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Zizek Reader (Wiley Blackwell Readers) [Paperback]

Elizabeth Wright , Edmond Wright

Price: £32.99 & FREE Delivery in the UK. Details
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Book Description

14 Jan 1999 Wiley Blackwell Readers
The Zizek Reader – which includes a Foreword by Zizek and a new, previously unpublished essay on cyberspace – provides a comprehensive and accessible introduction to the flamboyant work of a figure who has been variously described as ′one of the most arresting, insightful and scandalous thinkers in recent memory′ and ′the Giant of Ljubljana′. Collects work by one of the most arresting and scandalous thinkers of our time. Aids the reader to understand the often complex thinking of both Lacan and Zizek .

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"Zizek is, in fact, the most formidably brilliant exponent of psychoanalysis, indeed of cultural theory in general, to have emerged in Europe for some decades." Terry Eagleton, University of Oxford <!––end––> " The Zizek Reader is an excellent introduction to his thinking and contains the first systematic criticism of his work, in editorial introductions to each essay. In his own preface, Zizek makes his gambit explicit by his categorical rejection of the ′hegemonic trends′ of today′s academia." The Independent

From the Publisher

Blackwell Publishers
The Zizek Reader provides a comprehensive and accessible introduction to this writer´s work. Zizek has an international reputation and has had a considerable influence on both scholars and students. Divided into three parts, Culture, Women and Philosophy, the Reader not only gives careful explications of the individual extracts within each section but also connects these extracts in a general introduction, mapping the shiftings of Zizek´s thought within the Lacanian framework. The essays on woman offer feminism ammunition from unexpected sources, within a reading of Lacan that goes counter to his ambiguous reception by feminists. The book includes a Foreword by Zizek and a new, previously unpublished essay on cyberspace. Contents : Part I: Culture: 1. The Undergrowth of Enjoyment. 2. The Obscene Object of Postmodernity . 3. The Spectre of Ideology. 4. Fantasy as a Political Category. 5. Is it Possible to Traverse the Fantasy in Cyberspace? Part II: Woman: 6. Otto Weininger, or ´Woman doesn´t Exist´. 7. Courtly Love, or Woman as Thing. 8. There is No Sexual Relationship. 9. Death and the Maiden. Part III: Philosophy: 10. Hegel´s "Logic of Essence" as a Theory of Ideology. 11. Schelling-in-Itself: The Orgasm of Forces. 12. A Hair of the Dog that Bit You. 13. Kant with (or against) Sade. 14. Of Cells and Selves. 15. Bibliography. Index. --This text refers to the Hardcover edition.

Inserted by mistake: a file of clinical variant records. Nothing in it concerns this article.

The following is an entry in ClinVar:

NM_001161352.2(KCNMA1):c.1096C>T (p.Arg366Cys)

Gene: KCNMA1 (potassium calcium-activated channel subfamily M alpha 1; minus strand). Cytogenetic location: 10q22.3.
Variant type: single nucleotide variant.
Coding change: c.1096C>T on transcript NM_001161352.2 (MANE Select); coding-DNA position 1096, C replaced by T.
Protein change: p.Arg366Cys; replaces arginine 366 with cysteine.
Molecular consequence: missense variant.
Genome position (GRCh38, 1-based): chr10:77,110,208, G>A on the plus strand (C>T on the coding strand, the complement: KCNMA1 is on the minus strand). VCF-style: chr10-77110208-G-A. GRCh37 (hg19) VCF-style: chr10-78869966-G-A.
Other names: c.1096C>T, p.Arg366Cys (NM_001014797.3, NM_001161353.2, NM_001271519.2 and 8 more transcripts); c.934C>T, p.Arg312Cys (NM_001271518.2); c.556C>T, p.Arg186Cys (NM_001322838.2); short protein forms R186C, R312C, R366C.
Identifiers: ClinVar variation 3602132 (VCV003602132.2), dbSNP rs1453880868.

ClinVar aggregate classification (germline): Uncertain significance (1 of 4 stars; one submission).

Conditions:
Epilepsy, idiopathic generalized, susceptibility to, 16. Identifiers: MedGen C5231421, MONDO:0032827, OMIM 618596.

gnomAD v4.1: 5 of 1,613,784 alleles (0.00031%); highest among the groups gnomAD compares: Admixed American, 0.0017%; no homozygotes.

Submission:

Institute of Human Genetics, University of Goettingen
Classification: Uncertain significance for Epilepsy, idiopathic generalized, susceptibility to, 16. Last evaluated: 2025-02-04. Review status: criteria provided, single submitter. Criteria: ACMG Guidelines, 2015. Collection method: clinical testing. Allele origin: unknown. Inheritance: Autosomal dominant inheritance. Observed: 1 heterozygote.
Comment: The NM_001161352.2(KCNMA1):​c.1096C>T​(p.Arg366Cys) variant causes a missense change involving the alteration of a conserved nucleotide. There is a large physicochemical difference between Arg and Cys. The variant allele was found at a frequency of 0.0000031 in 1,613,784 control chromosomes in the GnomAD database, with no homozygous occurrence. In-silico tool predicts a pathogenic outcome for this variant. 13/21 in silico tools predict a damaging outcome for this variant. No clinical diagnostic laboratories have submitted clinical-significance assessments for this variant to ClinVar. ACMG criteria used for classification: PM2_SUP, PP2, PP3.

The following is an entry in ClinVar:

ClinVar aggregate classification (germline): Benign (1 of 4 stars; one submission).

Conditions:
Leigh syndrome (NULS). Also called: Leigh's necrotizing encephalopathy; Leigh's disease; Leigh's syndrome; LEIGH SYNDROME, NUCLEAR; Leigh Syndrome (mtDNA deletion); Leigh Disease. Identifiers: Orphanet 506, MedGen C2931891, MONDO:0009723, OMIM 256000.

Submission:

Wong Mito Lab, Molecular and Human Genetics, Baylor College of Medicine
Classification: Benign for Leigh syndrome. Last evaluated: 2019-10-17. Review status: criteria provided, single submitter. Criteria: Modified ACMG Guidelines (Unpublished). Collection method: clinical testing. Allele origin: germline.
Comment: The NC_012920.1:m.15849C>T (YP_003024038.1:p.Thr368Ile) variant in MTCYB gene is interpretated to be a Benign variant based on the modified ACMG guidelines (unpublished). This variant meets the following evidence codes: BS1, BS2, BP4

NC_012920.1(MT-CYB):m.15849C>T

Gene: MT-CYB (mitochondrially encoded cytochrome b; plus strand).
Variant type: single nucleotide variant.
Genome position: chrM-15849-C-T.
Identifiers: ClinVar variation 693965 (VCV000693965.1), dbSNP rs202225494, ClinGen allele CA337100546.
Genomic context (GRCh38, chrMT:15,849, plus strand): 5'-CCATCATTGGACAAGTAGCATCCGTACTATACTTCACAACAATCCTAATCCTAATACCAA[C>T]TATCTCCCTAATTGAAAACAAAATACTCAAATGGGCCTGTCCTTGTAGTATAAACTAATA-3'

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This article was first published in New Formations (vol. 9 (1989), pp. 7-29). Read the first page
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Front Cover | Copyright | Table of Contents | Excerpt | Index | Back Cover
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Most Helpful Customer Reviews on Amazon.com (beta)
Amazon.com: 3.7 out of 5 stars  6 reviews
15 of 15 people found the following review helpful
4.0 out of 5 stars Errors. 27 Jan 2001
By A Customer - Published on Amazon.com
The collection is very interesting, in that one gets a sense of Zizek's theoretical perspective and methodological tendencies across a range of texts. It also forces one to reconsider Lacan's work. Unfortunately, the book itself is riddled with typographical errors. The publisher should be thoroughly embarrassed by this.
14 of 18 people found the following review helpful
5.0 out of 5 stars The best available introduction to Zizek and Lacan 9 July 1999
By A Customer - Published on Amazon.com
In his preface and his original contributions to the selections in this reader, Zizek offers a clearer statement of his position [and of his interpretation of the later writings of Lacan] than in any of his other books. His voice is one which one must engage in dialogue if one is to both appropriate Marxism, psychoanalytic theory and post-structuralism and then move beyond them. He acknowledges post-structualism's accent on contingencies and the limitations of human conceptualization and theorizing while also accenting the irreplaceable roles that imagination, fantasy and idology play in our psycic and social lives. He accents the need to critique ideology and to work through our fantasies so that one can non-reductively acknowledge the uniqueness of ourselves and what we encounter and the ejoyments present in such encounters. He writes so that one can see in the antagonisms present in current forms of neo-capitalism, sexism and racism the grounds for hoping for worthwhile accomplishments in seeking to lessen the domination and oppression they are causing. This reader provides an excellent beginning point for thinkers who want to join cultural and psychoanalytic analyses in a project of social action, and who along the way want to enjoy Zizek's marvelous use of film and literature to exemplify his theoretical points. A must reading for serious students of the current social and cultural world.
8 of 11 people found the following review helpful
5.0 out of 5 stars An excellent intellectual high! 28 Sep 1999
By A Customer - Published on Amazon.com